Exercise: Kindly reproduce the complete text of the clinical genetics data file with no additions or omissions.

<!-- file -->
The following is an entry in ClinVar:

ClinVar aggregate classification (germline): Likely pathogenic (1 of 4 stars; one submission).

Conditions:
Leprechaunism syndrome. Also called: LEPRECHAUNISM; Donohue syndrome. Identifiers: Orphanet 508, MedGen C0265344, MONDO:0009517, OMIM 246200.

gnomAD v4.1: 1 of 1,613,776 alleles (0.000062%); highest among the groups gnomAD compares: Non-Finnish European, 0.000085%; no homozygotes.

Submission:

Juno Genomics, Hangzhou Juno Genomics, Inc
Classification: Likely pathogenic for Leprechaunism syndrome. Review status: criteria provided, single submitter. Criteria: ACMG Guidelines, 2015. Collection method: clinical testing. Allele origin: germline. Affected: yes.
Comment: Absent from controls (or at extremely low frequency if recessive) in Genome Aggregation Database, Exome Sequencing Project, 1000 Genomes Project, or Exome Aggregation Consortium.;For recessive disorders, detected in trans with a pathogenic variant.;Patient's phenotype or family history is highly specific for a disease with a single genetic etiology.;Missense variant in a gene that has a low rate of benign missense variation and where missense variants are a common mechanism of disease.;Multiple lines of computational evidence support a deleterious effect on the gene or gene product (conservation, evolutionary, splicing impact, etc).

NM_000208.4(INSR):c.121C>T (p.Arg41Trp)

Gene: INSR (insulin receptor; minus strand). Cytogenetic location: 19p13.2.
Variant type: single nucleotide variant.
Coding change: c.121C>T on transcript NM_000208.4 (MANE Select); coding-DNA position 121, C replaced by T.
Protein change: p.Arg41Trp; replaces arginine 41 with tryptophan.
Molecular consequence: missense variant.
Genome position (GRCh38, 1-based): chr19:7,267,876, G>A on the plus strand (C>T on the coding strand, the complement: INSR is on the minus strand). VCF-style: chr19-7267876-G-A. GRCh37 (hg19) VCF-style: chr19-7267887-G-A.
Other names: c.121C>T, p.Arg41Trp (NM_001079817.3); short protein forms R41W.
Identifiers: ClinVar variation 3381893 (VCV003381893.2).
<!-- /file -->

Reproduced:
The following is an entry in ClinVar:

ClinVar aggregate classification (germline): Likely pathogenic (1 of 4 stars; one submission).

Conditions:
Leprechaunism syndrome. Also called: LEPRECHAUNISM; Donohue syndrome. Identifiers: Orphanet 508, MedGen C0265344, MONDO:0009517, OMIM 246200.

gnomAD v4.1: 1 of 1,613,776 alleles (0.000062%); highest among the groups gnomAD compares: Non-Finnish European, 0.000085%; no homozygotes.

Submission:

Juno Genomics, Hangzhou Juno Genomics, Inc
Classification: Likely pathogenic for Leprechaunism syndrome. Review status: criteria provided, single submitter. Criteria: ACMG Guidelines, 2015. Collection method: clinical testing. Allele origin: germline. Affected: yes.
Comment: Absent from controls (or at extremely low frequency if recessive) in Genome Aggregation Database, Exome Sequencing Project, 1000 Genomes Project, or Exome Aggregation Consortium.;For recessive disorders, detected in trans with a pathogenic variant.;Patient's phenotype or family history is highly specific for a disease with a single genetic etiology.;Missense variant in a gene that has a low rate of benign missense variation and where missense variants are a common mechanism of disease.;Multiple lines of computational evidence support a deleterious effect on the gene or gene product (conservation, evolutionary, splicing impact, etc).

NM_000208.4(INSR):c.121C>T (p.Arg41Trp)

Gene: INSR (insulin receptor; minus strand). Cytogenetic location: 19p13.2.
Variant type: single nucleotide variant.
Coding change: c.121C>T on transcript NM_000208.4 (MANE Select); coding-DNA position 121, C replaced by T.
Protein change: p.Arg41Trp; replaces arginine 41 with tryptophan.
Molecular consequence: missense variant.
Genome position (GRCh38, 1-based): chr19:7,267,876, G>A on the plus strand (C>T on the coding strand, the complement: INSR is on the minus strand). VCF-style: chr19-7267876-G-A. GRCh37 (hg19) VCF-style: chr19-7267887-G-A.
Other names: c.121C>T, p.Arg41Trp (NM_001079817.3); short protein forms R41W.
Identifiers: ClinVar variation 3381893 (VCV003381893.2).